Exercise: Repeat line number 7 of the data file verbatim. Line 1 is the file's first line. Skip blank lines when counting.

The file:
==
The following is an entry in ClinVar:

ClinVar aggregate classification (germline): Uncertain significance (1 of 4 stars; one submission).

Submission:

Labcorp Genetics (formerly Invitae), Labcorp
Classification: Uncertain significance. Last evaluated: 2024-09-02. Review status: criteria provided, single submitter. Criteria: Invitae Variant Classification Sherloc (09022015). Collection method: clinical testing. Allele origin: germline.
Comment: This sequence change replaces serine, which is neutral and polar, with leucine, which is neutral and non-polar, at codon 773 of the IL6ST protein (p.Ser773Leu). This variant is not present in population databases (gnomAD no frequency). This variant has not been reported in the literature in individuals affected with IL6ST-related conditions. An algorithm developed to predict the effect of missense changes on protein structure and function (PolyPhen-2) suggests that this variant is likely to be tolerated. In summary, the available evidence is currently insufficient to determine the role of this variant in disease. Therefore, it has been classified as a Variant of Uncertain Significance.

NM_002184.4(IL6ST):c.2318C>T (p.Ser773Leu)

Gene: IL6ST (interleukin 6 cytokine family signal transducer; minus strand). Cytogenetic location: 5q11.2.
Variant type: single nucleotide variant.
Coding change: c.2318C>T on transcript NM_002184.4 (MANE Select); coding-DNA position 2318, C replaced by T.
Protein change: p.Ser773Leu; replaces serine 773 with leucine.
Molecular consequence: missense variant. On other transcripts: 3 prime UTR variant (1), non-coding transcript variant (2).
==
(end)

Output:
NM_002184.4(IL6ST):c.2318C>T (p.Ser773Leu)